10th Midterm Conference of the European Research Networks Sociology of Arts & Sociology of Culture, Spt. 4th-7th, 2018, Malta In recent years, the arts have gained increasing importance of strategies designed for culture-led urban regeneration. The general topic for the … Continue reading →
Following construction delays and a set of scandals, a year ago, the new concert hall called Elbphilharmonie has been inaugurated in Hamburg, Germany. Conceptualised as the landmark of the Music City Hamburg, its spectacular architecture attracts thousands of tourists and music lovers. The diverse musical programme covers all musical genres, ranging from classical concerts to Einstürzende Neubauten, Poetry Slams and contemporary electronics. 850.000 spectators joining the first years´s programme let the city quickly forget about the troubles of planning and constructing…
As the title suggests, David Buck’s recent publication concentrates on weaving sound into the sensory appreciation of landscape. Through conceptual and direct reference on musical notation, his work investigates landscape architecture’s inherent temporality and calls for refocusing this under-researched aspect provided by the model of notating time.
Being a landscape architect and educator, Buck’s work offers an innovative and contemporary approach to a wide range of landscape projects and as the founder of the “landscape architecture programme” at the University of East London, his design work in the UK and Japan has been widely published. During his PhD he focused on the investigation of alternatives for perspectival representations of space in landscape architecture through developing new notations from a synthesis with music, thus “A Musicology for Landscape” is evidently the latest in a succession of thriving works.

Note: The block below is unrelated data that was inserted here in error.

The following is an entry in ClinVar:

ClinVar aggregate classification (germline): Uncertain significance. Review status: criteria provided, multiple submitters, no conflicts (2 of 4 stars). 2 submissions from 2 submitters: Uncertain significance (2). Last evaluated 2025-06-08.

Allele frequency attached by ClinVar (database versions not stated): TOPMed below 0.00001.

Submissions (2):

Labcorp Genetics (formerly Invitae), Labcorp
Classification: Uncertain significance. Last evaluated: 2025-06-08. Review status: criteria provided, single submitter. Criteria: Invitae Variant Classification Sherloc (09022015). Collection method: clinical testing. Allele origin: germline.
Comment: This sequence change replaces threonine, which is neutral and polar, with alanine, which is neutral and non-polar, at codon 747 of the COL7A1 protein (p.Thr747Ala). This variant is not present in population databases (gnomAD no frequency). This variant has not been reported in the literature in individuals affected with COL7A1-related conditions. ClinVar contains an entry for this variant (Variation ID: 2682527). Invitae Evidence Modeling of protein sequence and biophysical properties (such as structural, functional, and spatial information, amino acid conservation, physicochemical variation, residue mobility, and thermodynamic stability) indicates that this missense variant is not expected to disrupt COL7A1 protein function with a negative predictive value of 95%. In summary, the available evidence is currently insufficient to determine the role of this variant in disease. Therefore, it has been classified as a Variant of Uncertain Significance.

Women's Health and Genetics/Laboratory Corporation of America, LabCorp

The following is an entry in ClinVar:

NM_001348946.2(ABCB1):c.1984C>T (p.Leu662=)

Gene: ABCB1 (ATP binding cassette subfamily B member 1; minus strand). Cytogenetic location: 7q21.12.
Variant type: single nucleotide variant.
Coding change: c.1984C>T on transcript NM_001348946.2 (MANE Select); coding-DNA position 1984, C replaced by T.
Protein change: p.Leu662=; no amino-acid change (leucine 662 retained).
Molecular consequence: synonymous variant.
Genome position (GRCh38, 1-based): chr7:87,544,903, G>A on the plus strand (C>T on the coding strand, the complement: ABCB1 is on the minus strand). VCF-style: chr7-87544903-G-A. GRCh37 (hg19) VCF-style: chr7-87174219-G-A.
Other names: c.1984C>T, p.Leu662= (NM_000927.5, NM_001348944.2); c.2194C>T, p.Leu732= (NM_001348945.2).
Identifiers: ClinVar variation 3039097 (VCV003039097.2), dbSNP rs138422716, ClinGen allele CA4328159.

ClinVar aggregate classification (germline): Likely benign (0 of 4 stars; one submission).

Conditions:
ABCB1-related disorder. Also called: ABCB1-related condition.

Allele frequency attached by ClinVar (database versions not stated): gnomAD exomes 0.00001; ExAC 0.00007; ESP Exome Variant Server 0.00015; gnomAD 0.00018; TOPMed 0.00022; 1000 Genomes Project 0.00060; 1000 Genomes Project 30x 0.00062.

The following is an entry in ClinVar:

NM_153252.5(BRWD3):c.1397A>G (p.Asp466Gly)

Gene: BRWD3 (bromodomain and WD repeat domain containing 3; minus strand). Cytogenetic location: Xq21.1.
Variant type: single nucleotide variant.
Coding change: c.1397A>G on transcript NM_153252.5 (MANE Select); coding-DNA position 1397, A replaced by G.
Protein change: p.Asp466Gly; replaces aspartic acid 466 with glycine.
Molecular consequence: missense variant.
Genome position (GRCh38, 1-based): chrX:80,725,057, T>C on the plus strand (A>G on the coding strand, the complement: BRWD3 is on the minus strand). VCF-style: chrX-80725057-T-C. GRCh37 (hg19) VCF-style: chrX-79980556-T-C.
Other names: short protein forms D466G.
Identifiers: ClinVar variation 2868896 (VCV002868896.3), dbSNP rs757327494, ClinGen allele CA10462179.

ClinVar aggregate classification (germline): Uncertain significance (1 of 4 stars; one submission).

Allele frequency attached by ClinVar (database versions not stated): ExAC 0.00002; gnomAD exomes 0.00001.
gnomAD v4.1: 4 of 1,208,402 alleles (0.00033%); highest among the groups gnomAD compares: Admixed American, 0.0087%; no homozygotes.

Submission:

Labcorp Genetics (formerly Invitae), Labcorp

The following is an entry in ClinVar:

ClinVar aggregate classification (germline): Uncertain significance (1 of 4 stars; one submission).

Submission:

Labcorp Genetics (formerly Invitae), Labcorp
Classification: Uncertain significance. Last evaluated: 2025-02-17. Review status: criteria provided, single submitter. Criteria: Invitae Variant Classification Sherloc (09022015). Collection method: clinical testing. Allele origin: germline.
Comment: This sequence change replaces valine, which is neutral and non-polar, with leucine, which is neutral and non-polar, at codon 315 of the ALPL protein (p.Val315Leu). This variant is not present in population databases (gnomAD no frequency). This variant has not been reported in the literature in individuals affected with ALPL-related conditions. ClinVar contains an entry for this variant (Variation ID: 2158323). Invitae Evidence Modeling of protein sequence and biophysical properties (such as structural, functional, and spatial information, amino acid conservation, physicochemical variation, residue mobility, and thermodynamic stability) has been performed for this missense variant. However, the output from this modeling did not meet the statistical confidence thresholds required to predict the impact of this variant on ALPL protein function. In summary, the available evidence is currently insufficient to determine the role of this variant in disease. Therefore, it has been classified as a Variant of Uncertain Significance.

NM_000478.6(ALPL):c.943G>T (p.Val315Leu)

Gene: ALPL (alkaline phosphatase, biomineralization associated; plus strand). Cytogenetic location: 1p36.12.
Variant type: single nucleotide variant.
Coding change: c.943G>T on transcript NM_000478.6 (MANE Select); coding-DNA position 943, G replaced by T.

The book hereby addresses a difficulty within the architectural discourse, which is concerned with a lack of adequacy of the existing design tools to correctly explore the landscape’s inherited temporality. By seeking new forms of notation through the inclusion of musical notation, the book introduces three influential composers – Morton Feldman, György Ligeti and Michael Finnissy – presenting a critical evaluation of their work within music, as well as a means in which it might be used in design research. David Buck then juxtaposes musical scores with design representations by Kevin Appleyard, Bernard Tschumi and William Kent, until final examination through newly developed landscape architectural notations. Ultimately, bringing together musical composition and landscape architecture through notation, evokes a focused and sensitive exploration of temporality and sound in both fields.
There is an ongoing rumor that Hamburg at least used to have one of the most vibrant Night-life scenes. And this is its unofficial anthem ‘Auf der Reeperbahn nachts um halb eins’ by Hans Albers. All the best for 2018! … Continue reading →